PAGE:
Thyroid Disease and Fertility

September 11th, 2007
Posted By:

Brown Leaves (c) Lynda Bernhardt

If you are struggling with infertility, be sure to have your thyroid checked. This was one of the first tests that my fertility specialist administered when he started trying to figure out why I was unable to conceive. Your doctor can determine if your thyroid is to blame through a simple blood test, so it is one of the least invasive fertility screenings you can undergo.

What is a Thyroid?

Your thyroid is the gland responsible for most of your metabolism. It is located in your neck. If your thyroid produces either too much or too little of the thyroid hormones, then you have a problem. See Understanding Thyroid Problems — the Basics for more basic information about your thyroid.

How Common Are Thyroid Issues?

According to’s article Thyroid Disease, 1-4% of all adolescents and adults have a defective thyroid gland, and yet it is believed that many more people have the disease but are unaware of it. According to one of my predecessors on this blog, unofficial estimates suggest that up to 20% of women might have thyroid problems. See The Thyroid and Fertility.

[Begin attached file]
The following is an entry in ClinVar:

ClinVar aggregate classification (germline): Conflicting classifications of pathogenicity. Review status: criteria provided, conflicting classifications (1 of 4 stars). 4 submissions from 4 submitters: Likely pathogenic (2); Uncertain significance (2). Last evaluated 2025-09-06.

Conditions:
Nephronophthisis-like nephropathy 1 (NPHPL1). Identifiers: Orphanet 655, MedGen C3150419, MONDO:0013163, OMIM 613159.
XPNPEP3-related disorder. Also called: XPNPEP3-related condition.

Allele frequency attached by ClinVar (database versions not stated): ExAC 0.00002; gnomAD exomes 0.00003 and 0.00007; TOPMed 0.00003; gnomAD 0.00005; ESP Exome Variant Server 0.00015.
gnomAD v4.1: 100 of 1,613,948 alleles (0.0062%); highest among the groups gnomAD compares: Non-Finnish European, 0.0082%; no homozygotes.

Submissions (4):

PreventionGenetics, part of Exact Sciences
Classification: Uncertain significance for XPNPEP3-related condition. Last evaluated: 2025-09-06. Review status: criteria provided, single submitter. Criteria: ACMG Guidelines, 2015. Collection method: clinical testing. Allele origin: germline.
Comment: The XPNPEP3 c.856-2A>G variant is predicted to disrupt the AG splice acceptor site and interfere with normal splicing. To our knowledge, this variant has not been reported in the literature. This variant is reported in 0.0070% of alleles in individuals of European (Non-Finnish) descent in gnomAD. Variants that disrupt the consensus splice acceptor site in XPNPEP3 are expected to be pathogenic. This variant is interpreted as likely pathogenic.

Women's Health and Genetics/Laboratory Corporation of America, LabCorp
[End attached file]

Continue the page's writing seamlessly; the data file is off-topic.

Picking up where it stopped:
How Does the Thyroid Affect Fertility?

Thyroid disease can make it difficult to conceive at all. It can also contribute toward early miscarriage. If you are having trouble conceiving or sustaining a pregnancy, be sure to have your thyroid levels checked.

How Are Thyroid Issues Treated?

Thyroid issues can be treated in a number ways. Some doctors treat thyroid issues through medicine or surgery. Others suggest alternative treatments, such as dietary supplements, herbal remedies, exercise, or other lifestyle changes. See Understanding Thyroid Problems – Treatment for more on this topic.

What Does it Feel Like to Have Thyroid Issues?

One of my blog predecessors, Marie Myung-Ok Lee, struggled with thyroid issues and wrote about her experience here. Some of the symptoms she discussed include -

  • Dry skin
  • Hair falling out
  • Having a low body temperature

I know a woman with thyroid problems, and she reports the same issues. Marie says that primary care physicians vary widely in how they treat thyroid issues, so be sure to do your own research on the side.

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